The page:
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    gloryfied likes this.

    You will have to put down supervisors of some sort who have worked with you directly. Otherwise you could easily come off as someone who has poor effort and/or performance to hide. Providing a full effort and maintaining your professionalism even in a job you don't like connotates a level of maturity that is required in a position of such enormous trust and responsibility as nursing.

    Have you considered the idea that your night manager is trying to help you develop professionally, rather than being "out to get you?" Have you tried accepting his direction as help, rather than being defensive? You say he pulls you aside for these talks. That indicates to me a manager who is trying to communicate in a professional manner.

    My best advice is to make the very best of where you are while you are looking for another job. That begins with you. Make a decision to throw out all of your negative thoughts, gripes and assumptions about your current job. Make a decision to look at everything with new eyes and a new heart. Be on time. Be courteous and kind to patients and coworkers. Be mindful of your posture and walk tall, you'll be surprised at how much better that alone makes you feel. Be secure enough to take direction as help, and resist the urge to be defensive.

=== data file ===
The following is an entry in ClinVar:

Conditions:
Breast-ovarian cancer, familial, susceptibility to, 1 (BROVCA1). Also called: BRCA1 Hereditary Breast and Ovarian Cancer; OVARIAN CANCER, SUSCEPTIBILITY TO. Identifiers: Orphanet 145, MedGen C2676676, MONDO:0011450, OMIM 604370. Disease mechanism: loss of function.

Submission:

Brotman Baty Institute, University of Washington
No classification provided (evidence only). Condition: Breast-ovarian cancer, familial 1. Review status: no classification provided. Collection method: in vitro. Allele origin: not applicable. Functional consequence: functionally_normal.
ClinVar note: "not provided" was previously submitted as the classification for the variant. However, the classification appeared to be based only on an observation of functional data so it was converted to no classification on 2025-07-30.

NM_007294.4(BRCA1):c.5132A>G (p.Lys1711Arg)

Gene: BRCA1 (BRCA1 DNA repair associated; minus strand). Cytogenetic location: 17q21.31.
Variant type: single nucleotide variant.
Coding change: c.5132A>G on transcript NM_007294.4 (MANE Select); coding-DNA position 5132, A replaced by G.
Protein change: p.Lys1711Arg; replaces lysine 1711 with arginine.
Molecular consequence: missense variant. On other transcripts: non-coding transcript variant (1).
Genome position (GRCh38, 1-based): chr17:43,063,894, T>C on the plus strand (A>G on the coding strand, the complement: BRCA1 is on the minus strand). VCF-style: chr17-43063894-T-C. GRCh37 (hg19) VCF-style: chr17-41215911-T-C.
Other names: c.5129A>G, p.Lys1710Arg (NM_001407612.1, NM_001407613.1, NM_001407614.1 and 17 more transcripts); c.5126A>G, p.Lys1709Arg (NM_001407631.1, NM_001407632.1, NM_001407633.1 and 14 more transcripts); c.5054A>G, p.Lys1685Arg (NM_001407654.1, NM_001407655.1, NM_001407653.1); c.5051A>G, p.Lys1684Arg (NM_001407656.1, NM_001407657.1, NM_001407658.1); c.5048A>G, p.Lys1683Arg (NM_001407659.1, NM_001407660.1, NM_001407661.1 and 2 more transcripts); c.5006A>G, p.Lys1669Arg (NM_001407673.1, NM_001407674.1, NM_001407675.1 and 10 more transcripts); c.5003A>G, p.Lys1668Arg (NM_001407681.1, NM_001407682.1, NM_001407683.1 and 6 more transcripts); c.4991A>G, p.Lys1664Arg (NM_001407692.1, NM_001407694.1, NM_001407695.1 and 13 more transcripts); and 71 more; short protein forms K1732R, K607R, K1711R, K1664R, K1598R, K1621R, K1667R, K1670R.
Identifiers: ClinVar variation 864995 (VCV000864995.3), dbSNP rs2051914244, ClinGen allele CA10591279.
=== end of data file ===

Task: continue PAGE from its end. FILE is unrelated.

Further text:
And meanwhile, keep looking for the job you think will be the right fit for you.

    I hope you find your place in nursing.

  • 0

    I've never used an IE, but from what others are saying it sounds like a great deal if you do your research and make sure it's not in B&W. Where do you purchase international editions? I still need to pick up a couple of texts for my grad program too!

  • 0

    Quote from Animal3
    Medicine is not an option right now due to pregnancy. I swear it has gotten worse the farther along I become in my pregnancy. I just want to do everything perfect and I would never want to harm someone.
    Oh sweetie. There's a word for that. You're nesting. It's just that you're doing it at work too, instead of just doing it at home.

    This too shall pass.